International adoptions of Romanian children ground to halt after the government banned the practice, under EU pressure. Now its laws on adoption are being criticised as too restrictive.
By Paul Ciocoiu for Southeast European Times in Bucharest – 16/01/07
Prime Minister Calin Popescu Tariceanu made it clear that Romania will invest more money in social services for children awaiting adoption. [Getty Images]
Two members of the European Parliament (EP) are calling for a change in Romania's restrictive adoption laws, only three years after the same laws were enacted at the insistence of the European Commission.
The proposal came from EP members Jean-Marie Cavada and Claire Gibault, both from the centre-right Union for French Democracy. They claim that Romania does not have the financial means to maintain the necessary social services to care for institutionalised children whose adoption process has been prolonged due to entangled bureaucratic and legal procedures.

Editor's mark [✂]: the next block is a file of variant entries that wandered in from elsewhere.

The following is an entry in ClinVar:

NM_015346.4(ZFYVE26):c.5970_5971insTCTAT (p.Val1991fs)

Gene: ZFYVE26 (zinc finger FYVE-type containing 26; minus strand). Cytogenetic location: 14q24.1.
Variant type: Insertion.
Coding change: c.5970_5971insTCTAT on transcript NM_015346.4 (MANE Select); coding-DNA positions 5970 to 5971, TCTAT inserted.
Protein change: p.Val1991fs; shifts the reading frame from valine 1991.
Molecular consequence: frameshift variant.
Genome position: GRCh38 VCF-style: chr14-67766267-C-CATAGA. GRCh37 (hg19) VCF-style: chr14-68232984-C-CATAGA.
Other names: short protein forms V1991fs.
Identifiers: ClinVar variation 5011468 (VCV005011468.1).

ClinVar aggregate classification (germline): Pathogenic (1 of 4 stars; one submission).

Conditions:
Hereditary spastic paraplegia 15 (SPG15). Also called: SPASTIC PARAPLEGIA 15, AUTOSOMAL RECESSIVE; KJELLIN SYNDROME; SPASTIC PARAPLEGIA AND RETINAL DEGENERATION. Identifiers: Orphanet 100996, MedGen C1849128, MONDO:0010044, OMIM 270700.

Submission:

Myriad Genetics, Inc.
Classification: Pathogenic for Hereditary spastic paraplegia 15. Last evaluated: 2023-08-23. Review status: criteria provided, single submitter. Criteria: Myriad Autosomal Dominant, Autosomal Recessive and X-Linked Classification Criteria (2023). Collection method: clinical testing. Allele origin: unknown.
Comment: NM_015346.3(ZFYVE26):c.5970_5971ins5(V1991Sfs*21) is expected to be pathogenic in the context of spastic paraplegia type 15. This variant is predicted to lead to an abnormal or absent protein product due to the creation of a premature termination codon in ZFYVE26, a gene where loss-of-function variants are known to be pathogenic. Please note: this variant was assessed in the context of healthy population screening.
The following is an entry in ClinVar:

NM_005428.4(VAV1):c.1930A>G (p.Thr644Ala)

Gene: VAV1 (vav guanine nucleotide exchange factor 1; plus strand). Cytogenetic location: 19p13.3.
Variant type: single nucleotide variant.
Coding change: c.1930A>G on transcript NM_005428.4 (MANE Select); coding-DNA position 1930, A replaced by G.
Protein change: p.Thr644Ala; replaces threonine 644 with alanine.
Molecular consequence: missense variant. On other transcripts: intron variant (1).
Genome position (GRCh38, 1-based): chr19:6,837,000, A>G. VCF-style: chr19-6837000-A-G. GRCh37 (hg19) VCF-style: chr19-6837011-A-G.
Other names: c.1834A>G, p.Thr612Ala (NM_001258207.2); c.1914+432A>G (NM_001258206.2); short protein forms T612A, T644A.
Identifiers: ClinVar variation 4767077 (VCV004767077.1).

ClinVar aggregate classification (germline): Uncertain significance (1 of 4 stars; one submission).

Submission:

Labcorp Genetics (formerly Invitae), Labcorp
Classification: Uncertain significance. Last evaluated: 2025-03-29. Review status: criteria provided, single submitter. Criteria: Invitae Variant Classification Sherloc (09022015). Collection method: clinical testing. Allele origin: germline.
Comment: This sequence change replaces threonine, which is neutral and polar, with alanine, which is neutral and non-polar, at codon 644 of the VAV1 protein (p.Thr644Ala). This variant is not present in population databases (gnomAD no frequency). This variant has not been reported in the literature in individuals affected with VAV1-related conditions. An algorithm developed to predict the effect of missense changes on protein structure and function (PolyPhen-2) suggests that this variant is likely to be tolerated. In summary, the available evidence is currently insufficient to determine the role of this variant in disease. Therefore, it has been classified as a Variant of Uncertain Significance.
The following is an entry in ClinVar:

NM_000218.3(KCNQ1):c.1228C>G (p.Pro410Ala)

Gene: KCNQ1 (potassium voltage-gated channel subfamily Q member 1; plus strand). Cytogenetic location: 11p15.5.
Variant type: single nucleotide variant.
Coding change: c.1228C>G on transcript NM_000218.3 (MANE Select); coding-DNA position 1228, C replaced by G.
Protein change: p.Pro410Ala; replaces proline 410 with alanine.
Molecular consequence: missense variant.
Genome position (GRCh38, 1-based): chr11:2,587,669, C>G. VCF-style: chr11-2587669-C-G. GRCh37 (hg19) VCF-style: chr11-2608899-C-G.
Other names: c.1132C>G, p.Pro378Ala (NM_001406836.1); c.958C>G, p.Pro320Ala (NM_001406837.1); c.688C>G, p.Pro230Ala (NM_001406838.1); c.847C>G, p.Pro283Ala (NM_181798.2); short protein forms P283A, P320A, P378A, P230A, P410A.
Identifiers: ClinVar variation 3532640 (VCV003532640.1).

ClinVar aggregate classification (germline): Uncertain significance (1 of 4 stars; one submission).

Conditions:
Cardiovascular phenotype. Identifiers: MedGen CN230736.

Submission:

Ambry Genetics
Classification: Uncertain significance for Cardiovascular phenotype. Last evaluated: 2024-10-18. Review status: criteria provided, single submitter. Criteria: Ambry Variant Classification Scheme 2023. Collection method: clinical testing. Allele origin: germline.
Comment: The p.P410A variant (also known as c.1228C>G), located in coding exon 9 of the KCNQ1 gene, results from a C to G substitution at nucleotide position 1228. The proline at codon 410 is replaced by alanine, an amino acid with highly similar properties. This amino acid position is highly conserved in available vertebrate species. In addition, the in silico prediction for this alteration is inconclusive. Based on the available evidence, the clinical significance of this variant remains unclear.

In the years after the fall of the Ceaucescu regime, some 30,000 Romanian orphans were adopted worldwide. Under EP pressure however, Romania banned international adoptions, except in cases where a family member living abroad requests guardianship.
The EP's rapporteur for Romania at the time, Emma Nicholson, threatened that she would propose suspending accession negotiations unless a ban was imposed. Legislation to that effect was drafted by Romanian and EU adoption policy experts.
Cavada and Gibault say Europe's view of international adoptions has changed, due to a decline in child trafficking. Nicholson, an MP representing Britain, now says the issue is a county's sovereign matter and does not fall under EU competency.
The Romanian media has scorned this new stance. The government, moreover, has made clear that it plans to stick to the policy of banning international adoptions and encouraging domestic adoptions.
Prime Minister Calin Popescu Tariceanu has pledged that the government will invest more money in improving the needed social services. Statistics show that domestic adoptions have been on the rise since the ban went into effect.